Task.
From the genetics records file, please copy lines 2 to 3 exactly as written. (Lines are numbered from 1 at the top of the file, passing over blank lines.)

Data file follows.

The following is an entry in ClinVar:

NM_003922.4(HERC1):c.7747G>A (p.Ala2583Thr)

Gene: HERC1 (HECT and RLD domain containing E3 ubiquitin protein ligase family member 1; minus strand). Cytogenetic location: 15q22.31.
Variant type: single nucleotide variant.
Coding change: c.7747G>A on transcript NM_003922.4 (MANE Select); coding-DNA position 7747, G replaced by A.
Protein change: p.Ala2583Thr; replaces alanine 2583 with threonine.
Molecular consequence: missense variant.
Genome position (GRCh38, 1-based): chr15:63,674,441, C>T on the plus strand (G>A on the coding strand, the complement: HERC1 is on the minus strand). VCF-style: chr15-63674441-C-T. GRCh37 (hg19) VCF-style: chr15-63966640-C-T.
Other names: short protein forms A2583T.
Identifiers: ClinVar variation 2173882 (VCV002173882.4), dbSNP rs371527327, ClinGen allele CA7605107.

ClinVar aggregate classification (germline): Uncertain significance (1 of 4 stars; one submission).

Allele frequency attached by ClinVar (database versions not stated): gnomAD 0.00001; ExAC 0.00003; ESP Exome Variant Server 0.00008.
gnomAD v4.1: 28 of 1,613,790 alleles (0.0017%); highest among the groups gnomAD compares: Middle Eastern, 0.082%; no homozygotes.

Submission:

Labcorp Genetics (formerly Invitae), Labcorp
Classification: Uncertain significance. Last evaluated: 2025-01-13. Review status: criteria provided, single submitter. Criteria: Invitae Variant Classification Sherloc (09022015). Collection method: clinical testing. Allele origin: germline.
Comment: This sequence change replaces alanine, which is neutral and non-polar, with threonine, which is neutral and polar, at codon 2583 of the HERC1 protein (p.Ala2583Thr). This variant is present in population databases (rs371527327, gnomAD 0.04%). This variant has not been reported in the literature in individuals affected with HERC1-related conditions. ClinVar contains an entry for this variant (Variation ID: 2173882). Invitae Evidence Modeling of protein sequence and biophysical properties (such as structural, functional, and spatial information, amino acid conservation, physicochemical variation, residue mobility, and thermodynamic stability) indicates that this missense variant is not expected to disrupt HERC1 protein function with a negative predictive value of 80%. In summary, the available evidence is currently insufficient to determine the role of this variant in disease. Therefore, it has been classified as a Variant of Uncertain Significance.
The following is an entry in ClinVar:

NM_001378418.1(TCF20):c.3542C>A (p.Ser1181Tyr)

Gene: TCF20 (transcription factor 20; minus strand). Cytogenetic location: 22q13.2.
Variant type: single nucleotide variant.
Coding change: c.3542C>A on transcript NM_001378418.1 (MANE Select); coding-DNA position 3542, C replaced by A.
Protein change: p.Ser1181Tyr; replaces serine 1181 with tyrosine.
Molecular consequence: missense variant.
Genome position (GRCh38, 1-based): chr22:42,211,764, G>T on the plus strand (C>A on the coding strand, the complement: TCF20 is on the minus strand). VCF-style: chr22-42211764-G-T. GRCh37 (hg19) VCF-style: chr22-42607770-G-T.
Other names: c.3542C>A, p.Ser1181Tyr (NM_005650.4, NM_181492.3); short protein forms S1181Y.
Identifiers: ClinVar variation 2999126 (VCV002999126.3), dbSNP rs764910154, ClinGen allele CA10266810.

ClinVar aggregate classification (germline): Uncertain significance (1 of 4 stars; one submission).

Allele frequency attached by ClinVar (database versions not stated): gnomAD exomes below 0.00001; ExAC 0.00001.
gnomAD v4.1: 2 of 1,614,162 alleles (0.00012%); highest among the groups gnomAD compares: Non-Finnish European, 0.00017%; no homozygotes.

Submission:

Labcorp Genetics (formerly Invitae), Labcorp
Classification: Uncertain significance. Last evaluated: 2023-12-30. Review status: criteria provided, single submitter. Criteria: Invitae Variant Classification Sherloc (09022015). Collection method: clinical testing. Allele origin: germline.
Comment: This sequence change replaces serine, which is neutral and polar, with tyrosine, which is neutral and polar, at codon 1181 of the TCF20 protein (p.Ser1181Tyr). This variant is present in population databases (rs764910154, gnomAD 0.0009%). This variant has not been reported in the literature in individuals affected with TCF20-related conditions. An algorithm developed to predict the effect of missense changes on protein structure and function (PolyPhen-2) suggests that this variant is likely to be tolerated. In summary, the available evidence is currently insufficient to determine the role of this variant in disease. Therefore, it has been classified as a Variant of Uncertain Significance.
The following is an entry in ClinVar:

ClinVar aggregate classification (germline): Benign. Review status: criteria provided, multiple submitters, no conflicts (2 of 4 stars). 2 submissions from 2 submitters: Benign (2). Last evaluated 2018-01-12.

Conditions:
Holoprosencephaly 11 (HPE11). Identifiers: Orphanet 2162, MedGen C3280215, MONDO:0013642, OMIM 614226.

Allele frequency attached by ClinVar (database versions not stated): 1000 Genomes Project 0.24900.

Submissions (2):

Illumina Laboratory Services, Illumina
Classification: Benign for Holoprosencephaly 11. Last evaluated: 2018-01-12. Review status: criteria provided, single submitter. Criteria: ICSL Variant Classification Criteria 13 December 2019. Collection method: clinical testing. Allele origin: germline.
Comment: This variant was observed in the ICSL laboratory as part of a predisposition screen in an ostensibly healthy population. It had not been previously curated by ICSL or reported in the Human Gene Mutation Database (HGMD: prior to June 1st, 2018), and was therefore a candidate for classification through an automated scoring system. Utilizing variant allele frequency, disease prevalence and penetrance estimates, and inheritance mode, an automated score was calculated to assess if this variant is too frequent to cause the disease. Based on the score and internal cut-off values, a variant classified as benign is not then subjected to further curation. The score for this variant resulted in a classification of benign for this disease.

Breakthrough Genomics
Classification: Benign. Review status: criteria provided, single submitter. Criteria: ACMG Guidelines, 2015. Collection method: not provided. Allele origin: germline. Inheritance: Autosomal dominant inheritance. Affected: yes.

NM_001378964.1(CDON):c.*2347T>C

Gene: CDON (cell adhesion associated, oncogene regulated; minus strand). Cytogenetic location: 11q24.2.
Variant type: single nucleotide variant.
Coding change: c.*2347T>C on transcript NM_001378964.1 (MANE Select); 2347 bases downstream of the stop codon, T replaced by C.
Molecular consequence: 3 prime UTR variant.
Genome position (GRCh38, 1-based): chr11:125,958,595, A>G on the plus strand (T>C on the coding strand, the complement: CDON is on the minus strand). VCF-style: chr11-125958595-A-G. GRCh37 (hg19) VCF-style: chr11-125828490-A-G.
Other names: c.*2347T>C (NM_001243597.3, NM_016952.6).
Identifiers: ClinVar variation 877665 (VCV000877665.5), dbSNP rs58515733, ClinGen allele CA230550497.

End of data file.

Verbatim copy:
NM_003922.4(HERC1):c.7747G>A (p.Ala2583Thr)

Gene: HERC1 (HECT and RLD domain containing E3 ubiquitin protein ligase family member 1; minus strand). Cytogenetic location: 15q22.31.